Part of my crisis was I always felt like I was on an island. Never did I feel like I was in an environment of team players and women weren’t supporting women. On my own journey, it was women who went out of their way to create obstacles for me. I wanted to send the message to women that this should change.
What led you to found WomanCare Global?
I wanted to be able to prove a non-profit could be sustainable, that you could do good work and use good business practices at the same time. I wanted to show that private sector metrics work for a reason, that private sector practices were not evil and if you did them with benevolent intent, that could work.
What were your business models?
There was no exact model. I talked to consultants a lot. We called our model the Robin Hood approach. A lot of the feedback I got was that the big gap that existed was in the supply chain. There were too many poor-quality products being pushed into developing markets.
How did you decide to focus on contraceptives?
I had always been interested in global health. I knew all the stats: 200 million women have an unmet need for contraceptives. Women don’t want to have seven or eight children. They want a quality of life for the kids they want. They will risk their life not to bring an unwanted baby into the world.
How would you describe your leadership style?
Empowering, hands off, tough love. I hire phenomenal people and let them do their job. I say, I will never ask you to do anything that I would not do myself, whether it’s conference calls at 3 a.m. or three trips in a row. People will emulate the leader. I also believe respect is earned. You have to treat your organization and your people like they’re your family, period. It makes people feel committed, connected and loyal.
How do you balance running a non-profit with running a for-profit company?
Shockingly it’s a whole lot easier than I thought it was going to be. The private company develops products. They don’t sell, market or distribute them. They bring innovation and development of products to the table and we bring the global supply chain. Everyone who works at WCG comes from the private sector. We used to work for shareholders.
How do you balance your two roles as CEO of a for-profit company and CEO of a non-profit?
My workload is intense. But it is short term. We have a three-year arrangement. I also have a great team. The man who oversees sales and marketing at WCG now oversees sales and marketing at Evofem. We’ve done an overlay and added people to our divisions. I’m responsible for more people but for WCG it was just adding two products to our portfolio. For the people at Evofem, now they are coming to work serving a mission that will change the lives of women and girls. We were able to provide a purpose for them that was there but they didn’t talk about it that way.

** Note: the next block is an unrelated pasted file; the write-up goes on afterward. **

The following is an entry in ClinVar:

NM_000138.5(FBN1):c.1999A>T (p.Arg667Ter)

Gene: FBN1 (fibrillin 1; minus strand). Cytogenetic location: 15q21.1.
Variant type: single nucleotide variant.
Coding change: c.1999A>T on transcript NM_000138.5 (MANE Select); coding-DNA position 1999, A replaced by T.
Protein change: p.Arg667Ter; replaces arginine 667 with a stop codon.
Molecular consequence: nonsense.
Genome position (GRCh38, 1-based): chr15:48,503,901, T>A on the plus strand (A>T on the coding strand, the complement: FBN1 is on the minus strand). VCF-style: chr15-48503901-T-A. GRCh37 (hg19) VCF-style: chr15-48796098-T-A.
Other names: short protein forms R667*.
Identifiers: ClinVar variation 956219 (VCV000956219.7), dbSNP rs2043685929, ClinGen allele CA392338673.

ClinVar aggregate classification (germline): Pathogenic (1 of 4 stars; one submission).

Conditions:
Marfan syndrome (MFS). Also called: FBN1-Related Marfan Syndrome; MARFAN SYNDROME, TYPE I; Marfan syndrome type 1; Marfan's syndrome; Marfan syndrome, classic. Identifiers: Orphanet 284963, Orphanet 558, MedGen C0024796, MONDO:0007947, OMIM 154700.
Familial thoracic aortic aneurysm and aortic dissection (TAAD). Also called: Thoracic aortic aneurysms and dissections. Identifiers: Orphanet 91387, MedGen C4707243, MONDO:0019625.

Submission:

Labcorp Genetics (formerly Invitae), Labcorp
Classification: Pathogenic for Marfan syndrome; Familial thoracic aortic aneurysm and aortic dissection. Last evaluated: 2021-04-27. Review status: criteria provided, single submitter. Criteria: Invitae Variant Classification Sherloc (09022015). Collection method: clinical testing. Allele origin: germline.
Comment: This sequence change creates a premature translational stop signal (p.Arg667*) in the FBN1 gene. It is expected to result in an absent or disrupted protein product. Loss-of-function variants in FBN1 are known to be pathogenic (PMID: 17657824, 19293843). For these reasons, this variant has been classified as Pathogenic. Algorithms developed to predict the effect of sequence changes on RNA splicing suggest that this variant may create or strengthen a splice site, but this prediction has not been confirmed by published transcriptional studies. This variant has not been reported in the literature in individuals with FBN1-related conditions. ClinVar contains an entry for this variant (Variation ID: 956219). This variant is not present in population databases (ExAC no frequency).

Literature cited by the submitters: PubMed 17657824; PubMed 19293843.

What questions do you ask when you hire?
If money, time and talent were no obstacle and you could be anything you wanted to be, what would you be? I really want to disarm people and to understand them. I also ask about gaps in people’s résumés. I’m very keen to know what made people leave a job. I also ask, what are the things that are toxic for you in a corporate culture? What are the things that activate you to achieve at your highest level? I also tell them all the challenges and all the warts about the job. I say, this is going to be the most challenging thing you’ve ever done.
What are some leadership lessons you’ve learned in your career?
As a woman, emotional intelligence really is a trait that you should maximize. You should relate to people on their level and understand where they’re coming from. Know what their hopes and dreams are so you can understand what makes them happy. Maybe they want to make enough money to send their child to an Ivy League school or maybe they want to buy a fishing boat and move to the coast of Maine. Also complete transparency from the top is critical. Every week I have everyone from the highest to the lowest level get on a conference call and we talk for 10 minutes. I open the call and say, here’s the good, the bad and the ugly, and I talk about the financials and the challenges.